[September 24, 2018]
Young Adult Students with Disabilities at the Cooke School and Institute First to Sign Supported Decision-Making Agreements as Part of New York State Pilot Program
NEW YORK, NY – [September 24, 2018] – The Cooke School and Institute will be hosting a signing ceremony on Tuesday, September 25, 2018 at 254 West 29th Street at 6:00 pm as part of the Supported Decision-Making New York (SDMNY) Project. Two young adults, who are currently students in Cooke’s SKILLs (Skills and Knowledge for Independent Learning and Living) vocational program, will be the first to sign Supported Decision-Making (SDM) agreements as part of a unique partnership to preserve rights among people with intellectual or developmental disabilities (I/DD) living in New York. SDM is a viable option for individuals who previously would have given up their rights through guardianship arrangements. With this new initiative, disability advocates across New York State are exploring the use of SDM agreements as a way to preserve the rights of the disabled when it comes to making decisions that will affect many aspects of their lives, including their finances, educational opportunities, healthcare and personal safety. “As a parent, I was always against guardianship. I struggled with it for years, especially because my son was capable of making decisions for himself,” said Cooke parent Larissa Baczyk. Ms. Baczyk’s son will be one of the young adults signing an agreement at the ceremony.
The SDMNY Project, a partnership between Hunter College/CUNY, the New York State Association of Community and Residential Agencies, Disability Rights New York and Arc of Westchester, and funded by the New York State Developmental Disabilities Planning Council, promotes supported decision-making as an alternative to guardianship. Supported decision-making is a process where an individual can arrange for specific people (family, friends and experts) to help them explore their options when making decisions. The project hopes to increase awareness and develop a formalized process that spells out the rights and obligations of people with I/DD and a variety of self-selected supporters, including family members, friends or trusted experts. “Supported decision-making enables students to ask trusted people in their lives for help or advice, just as you or I do, when making important decisions or even day-to-day decisions that may seem minor. They can do this instead of giving up their rights through guardianship,” said Katie Riordan, Cooke SKILLs Division Head.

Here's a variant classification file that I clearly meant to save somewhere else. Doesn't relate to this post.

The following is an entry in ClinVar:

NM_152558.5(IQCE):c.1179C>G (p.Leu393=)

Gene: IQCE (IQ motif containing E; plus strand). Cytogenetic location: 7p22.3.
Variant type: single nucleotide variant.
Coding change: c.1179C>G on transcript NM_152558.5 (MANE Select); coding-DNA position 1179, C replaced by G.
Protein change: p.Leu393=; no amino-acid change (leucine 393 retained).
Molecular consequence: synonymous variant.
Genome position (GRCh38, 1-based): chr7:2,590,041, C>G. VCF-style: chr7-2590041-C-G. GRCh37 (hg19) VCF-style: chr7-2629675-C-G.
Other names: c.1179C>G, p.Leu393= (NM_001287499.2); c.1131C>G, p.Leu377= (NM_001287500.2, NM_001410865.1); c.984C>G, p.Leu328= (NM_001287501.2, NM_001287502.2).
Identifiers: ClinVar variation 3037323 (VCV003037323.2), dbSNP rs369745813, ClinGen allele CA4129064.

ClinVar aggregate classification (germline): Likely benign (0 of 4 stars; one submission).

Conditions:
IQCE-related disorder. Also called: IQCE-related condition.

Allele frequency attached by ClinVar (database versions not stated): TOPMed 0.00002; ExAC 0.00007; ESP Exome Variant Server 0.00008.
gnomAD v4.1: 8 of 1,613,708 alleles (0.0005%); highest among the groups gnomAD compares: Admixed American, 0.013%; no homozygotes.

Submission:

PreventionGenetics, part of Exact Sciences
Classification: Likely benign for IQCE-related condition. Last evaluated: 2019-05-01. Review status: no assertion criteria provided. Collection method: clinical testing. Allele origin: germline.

A small group of students have been participating in SDMNY’s pilot program, and after months of work with trained facilitators and staff from Hunter College/CUNY, two students will be the first young adults to sign agreements outlining their wishes for how they want to make decisions in the future. Ms. Baczyk summed up her experience with the program: “I feel it’s our job as parents to help our kids keep their dignity and have the opportunity to exercise their rights. They should have a major say in making decisions that affect their life. It is a load off my mind. I feel more peaceful now that my son will be well taken care of, but won’t be told what he can and cannot do. That means the world to me.”
Results of the pilot program will be distributed in educational materials aimed at a variety of stakeholders, including parents, legal professionals, legislators and special education professionals. During the pilot, students worked with a trained facilitator to map out how to make decisions (now and in the future) in a variety of areas including money management, relationships, community living and health care. Students chose supporters (trusted individuals who will help them make decisions in the future). Then they documented how they want to receive support from those supporters and outlined the types of decisions they are likely to want help with.
Two additional Cooke students are currently in the process of drafting supported decision-making agreements as part of the project. “It is important to provide a variety of options and pathways to parents and families when discussing their child’s future,” said Katie Riordan. “We will continue to partner with the SDMNY Project. Their work to improve the rights of the disabled and foster a sense of independence among our students is invaluable and represents an alternative to guardianship that some of our students may want to pursue.” This fall, the Cooke School will hold its next information session on the SDMNY Project for parents and families who would like to learn more about SDM as an alternative to guardianship.
Michael Eaton, VP Advancement
475 Riverside Drive, Suite 730
New York, NY 10115
About the Cooke School and Institute:
Founded in 1987, the Cooke School and Institute has been providing quality special education services to students with special needs for more than 30 years. Cooke envisions a world in which all people with special needs are included as valued members of their communities, leading independent and purposeful lives. The Cooke School serves some 300 students (K-12th grade); it also provides comprehensive transition services and academic, social and vocational support through its SKILLs (Skills and Knowledge for Independent Learning and Living) program for 18-21 year olds. Cooke’s consulting and teacher training division, the Cooke Institute, provides professional development and coaching services to teachers (Pre-K through high school), and impacts more than 6,000 students annually. To learn more about Cooke’s programs, visit: www.cookeschool.org.